Ovarian cancer is an aggressive tumor that affects the ovaries. How far the cancer has spread affects a woman’s chance of survival. Most doctors use surgery or chemotherapy to treat ovarian cancer. Drugs and cosmetic products such as fertility drugs, male hormones or talcum powder may increase ovarian cancer risk.
Ovarian cancer starts when cells in the ovaries grow out of control and form tumors. More women die of ovarian cancer than any other type of reproductive cancer.
In 2018, about 22,240 women will get a diagnosis of ovarian cancer. About 14,070 women will die from it.
New cases and deaths from ovarian cancer have declined since 1992.
Catching the cancer early increases chances of survival. Gynecologic oncologists are doctors who specialize in treating ovarian cancer. There are also several treatment options for ovarian cancer.
Some drugs, surgeries and cosmetic products can affect the risk of ovarian cancer.
What are the Symptoms of Ovarian Cancer?
Symptoms of ovarian cancer vary depending on how serious it is. Many times, ovarian cancer has no symptoms. If there are symptoms, they are mild. This makes ovarian cancer difficult to detect.
- Difficulty eating, less appetite
- Pelvic or abdominal pain
- Urinating often and with more urgency
- Vaginal bleeding
- Abnormal periods
- Unexplained back pain
- Gas, nausea or vomiting
- Could these symptoms mean I have cancer?
- Are there tests to check for cancer?
- Could these symptoms be from another health issue?
- Do I need to see a specialist?
How do Doctors Diagnose Ovarian Cancer?
Often, early ovarian cancer doesn’t have symptoms. If there are symptoms, the doctor will ask questions and do a physical exam. Then, he or she will run some tests.
- uses sound waves to make pictures of the ovaries.
- CT scans
- are X-rays that take pictures of the ovaries.
- is a type of surgery that uses a small camera attached to a tube to look at the ovaries and other body parts.
- Blood tests
- detect protein levels in the blood. Cancer cells cause proteins to go up.
- use samples of ovarian tissue to check for cancer cells. This is the only way to tell for sure if you have cancer.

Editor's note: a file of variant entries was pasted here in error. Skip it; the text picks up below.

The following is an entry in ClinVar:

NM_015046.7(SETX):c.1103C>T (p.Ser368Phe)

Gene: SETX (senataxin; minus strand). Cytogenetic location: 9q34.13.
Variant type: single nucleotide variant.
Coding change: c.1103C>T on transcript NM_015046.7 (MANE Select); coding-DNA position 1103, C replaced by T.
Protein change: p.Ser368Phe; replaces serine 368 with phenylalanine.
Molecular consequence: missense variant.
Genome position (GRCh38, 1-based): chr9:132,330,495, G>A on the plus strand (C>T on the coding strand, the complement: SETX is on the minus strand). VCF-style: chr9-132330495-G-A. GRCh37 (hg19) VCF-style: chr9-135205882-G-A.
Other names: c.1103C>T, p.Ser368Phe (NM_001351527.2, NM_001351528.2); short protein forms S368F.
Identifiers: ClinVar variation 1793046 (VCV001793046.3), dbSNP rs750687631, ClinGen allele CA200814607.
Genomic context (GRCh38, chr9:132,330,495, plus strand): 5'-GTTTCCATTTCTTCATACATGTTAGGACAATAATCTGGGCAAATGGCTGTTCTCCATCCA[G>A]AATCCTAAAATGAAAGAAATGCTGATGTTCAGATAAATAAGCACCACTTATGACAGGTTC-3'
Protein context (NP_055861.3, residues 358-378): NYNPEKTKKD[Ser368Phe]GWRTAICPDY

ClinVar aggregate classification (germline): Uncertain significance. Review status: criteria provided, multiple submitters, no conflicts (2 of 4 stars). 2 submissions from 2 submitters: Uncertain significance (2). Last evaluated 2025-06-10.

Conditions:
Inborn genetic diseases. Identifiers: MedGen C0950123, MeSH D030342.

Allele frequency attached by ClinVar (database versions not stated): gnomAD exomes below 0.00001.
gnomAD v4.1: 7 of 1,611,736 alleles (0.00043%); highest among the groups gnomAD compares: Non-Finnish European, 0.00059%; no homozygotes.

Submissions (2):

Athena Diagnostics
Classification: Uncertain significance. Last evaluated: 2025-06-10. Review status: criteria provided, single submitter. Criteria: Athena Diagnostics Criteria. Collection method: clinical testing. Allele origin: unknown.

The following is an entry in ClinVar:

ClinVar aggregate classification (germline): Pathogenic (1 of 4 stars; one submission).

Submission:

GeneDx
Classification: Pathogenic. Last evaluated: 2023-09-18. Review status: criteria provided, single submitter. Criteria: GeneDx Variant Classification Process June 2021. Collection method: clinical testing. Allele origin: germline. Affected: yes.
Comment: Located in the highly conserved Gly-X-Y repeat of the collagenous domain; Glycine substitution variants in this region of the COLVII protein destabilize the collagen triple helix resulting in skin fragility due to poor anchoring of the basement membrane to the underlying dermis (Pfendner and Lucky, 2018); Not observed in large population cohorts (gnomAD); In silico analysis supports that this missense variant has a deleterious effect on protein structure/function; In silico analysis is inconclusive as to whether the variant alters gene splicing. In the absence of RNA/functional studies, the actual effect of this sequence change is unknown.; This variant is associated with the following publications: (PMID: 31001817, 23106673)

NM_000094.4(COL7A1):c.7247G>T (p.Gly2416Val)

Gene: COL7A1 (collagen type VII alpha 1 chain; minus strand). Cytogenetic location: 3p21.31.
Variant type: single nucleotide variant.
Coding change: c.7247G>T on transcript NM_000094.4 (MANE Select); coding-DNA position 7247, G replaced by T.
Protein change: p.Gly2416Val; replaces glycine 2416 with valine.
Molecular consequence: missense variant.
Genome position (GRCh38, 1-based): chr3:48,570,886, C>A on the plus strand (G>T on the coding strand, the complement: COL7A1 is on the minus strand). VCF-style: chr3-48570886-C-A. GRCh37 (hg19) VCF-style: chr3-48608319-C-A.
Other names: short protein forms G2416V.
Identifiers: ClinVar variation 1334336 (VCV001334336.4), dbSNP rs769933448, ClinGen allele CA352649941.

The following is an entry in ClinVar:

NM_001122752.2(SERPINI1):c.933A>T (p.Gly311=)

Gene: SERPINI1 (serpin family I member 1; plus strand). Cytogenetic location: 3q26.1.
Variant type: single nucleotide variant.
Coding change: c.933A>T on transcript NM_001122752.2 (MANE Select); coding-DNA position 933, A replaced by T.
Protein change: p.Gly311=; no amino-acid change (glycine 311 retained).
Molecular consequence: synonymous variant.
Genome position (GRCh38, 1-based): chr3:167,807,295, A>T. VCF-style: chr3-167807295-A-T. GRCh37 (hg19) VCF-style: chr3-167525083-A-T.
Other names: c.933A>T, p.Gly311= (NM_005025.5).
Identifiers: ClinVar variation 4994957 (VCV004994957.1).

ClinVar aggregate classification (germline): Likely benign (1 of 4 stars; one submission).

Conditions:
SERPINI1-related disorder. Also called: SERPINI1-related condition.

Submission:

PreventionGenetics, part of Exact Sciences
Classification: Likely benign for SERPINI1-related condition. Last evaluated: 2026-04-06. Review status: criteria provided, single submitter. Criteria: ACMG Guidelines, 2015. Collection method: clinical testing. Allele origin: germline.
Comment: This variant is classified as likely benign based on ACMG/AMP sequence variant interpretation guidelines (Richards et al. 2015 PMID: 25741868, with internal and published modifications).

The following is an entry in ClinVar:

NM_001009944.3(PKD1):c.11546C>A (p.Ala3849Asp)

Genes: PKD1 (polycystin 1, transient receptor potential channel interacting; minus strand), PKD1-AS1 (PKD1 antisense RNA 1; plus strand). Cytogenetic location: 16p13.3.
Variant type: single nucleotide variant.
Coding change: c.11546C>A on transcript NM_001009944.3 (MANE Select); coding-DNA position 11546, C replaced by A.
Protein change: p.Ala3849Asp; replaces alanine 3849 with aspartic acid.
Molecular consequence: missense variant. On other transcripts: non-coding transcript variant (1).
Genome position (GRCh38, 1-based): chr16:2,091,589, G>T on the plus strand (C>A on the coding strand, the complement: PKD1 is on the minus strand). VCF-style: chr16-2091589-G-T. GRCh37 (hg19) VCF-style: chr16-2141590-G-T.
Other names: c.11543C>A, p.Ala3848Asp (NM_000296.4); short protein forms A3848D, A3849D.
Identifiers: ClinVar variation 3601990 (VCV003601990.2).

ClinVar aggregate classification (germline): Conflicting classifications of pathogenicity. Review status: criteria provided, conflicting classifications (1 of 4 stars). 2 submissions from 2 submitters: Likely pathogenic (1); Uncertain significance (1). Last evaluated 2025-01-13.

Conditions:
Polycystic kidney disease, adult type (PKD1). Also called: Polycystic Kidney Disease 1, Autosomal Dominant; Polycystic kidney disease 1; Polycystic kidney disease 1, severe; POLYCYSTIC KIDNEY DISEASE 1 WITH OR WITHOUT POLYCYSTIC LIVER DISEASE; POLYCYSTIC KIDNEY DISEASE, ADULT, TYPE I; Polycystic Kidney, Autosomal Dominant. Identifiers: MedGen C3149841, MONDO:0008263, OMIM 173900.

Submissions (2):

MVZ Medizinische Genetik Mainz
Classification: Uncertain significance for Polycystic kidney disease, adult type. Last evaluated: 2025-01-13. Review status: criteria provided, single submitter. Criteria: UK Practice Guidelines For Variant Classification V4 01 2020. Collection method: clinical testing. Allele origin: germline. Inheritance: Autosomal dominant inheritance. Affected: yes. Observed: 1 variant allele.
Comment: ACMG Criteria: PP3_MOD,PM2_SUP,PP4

- What tests will I need to have?
- How long with these tests take?
- Can you explain the tests to me?
- When will I get results?
What are the Types of Ovarian Cancer?
There are several types of ovarian cancer. But, there are three main types. The type of cancer determines the treatment. It also affects survival rates.
is a tumor that starts on the outside of the ovary. The majority of ovarian tumors are epithelial.
starts from ovarian cells that make hormones. Doctors can typically diagnose these early.
Germ cell cancer
starts in the egg cells. These tumors are very rare. They occur in younger women and girls.
- Can you write down what type of cancer I have?
- What is the next step?
- What should I know about this type of cancer?
- How do you know I have cancer?
Ovarian Cancer Staging and Survival Rates
Doctors use tumor staging to determine how serious ovarian cancer is. The stage depends on how far the cancer has spread or metastasized.
Stages go from 1 to 4. Stage 4 cancer is the most serious. The stage of cancer determines how likely someone will survive five years or more.
Stage 4 ovarian stromal tumors and germ cell tumors have better survival rates than epithelial tumors. Stromal tumors have a 35 percent survival rate. Germ cell tumors have a 69 percent survival rate.
|STAGE||LOCATION AND/OR SIZE OF EPITHELIAL TUMOR||5-YEAR SURVIVAL RATE|
|1||Limited to ovaries||90%|
|1A||One ovary, capsule (outer shell) of ovary intact||94%|